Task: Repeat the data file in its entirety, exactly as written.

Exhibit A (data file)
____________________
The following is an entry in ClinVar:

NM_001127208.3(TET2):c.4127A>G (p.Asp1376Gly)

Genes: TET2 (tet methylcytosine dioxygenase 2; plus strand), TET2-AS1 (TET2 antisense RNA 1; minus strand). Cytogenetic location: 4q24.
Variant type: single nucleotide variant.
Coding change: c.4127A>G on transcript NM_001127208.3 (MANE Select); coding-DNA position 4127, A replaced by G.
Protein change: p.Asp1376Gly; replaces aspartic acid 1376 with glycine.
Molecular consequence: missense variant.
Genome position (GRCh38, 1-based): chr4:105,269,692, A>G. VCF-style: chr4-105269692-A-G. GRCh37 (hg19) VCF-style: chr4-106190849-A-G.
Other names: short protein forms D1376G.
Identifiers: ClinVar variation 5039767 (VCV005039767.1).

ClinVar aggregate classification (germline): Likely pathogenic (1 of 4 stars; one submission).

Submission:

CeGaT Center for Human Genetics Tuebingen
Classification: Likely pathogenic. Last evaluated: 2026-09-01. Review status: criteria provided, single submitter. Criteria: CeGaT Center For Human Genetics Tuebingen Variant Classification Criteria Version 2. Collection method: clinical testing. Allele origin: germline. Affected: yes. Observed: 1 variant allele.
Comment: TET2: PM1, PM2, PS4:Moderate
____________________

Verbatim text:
The following is an entry in ClinVar:

NM_001127208.3(TET2):c.4127A>G (p.Asp1376Gly)

Genes: TET2 (tet methylcytosine dioxygenase 2; plus strand), TET2-AS1 (TET2 antisense RNA 1; minus strand). Cytogenetic location: 4q24.
Variant type: single nucleotide variant.
Coding change: c.4127A>G on transcript NM_001127208.3 (MANE Select); coding-DNA position 4127, A replaced by G.
Protein change: p.Asp1376Gly; replaces aspartic acid 1376 with glycine.
Molecular consequence: missense variant.
Genome position (GRCh38, 1-based): chr4:105,269,692, A>G. VCF-style: chr4-105269692-A-G. GRCh37 (hg19) VCF-style: chr4-106190849-A-G.
Other names: short protein forms D1376G.
Identifiers: ClinVar variation 5039767 (VCV005039767.1).

ClinVar aggregate classification (germline): Likely pathogenic (1 of 4 stars; one submission).

Submission:

CeGaT Center for Human Genetics Tuebingen
Classification: Likely pathogenic. Last evaluated: 2026-09-01. Review status: criteria provided, single submitter. Criteria: CeGaT Center For Human Genetics Tuebingen Variant Classification Criteria Version 2. Collection method: clinical testing. Allele origin: germline. Affected: yes. Observed: 1 variant allele.
Comment: TET2: PM1, PM2, PS4:Moderate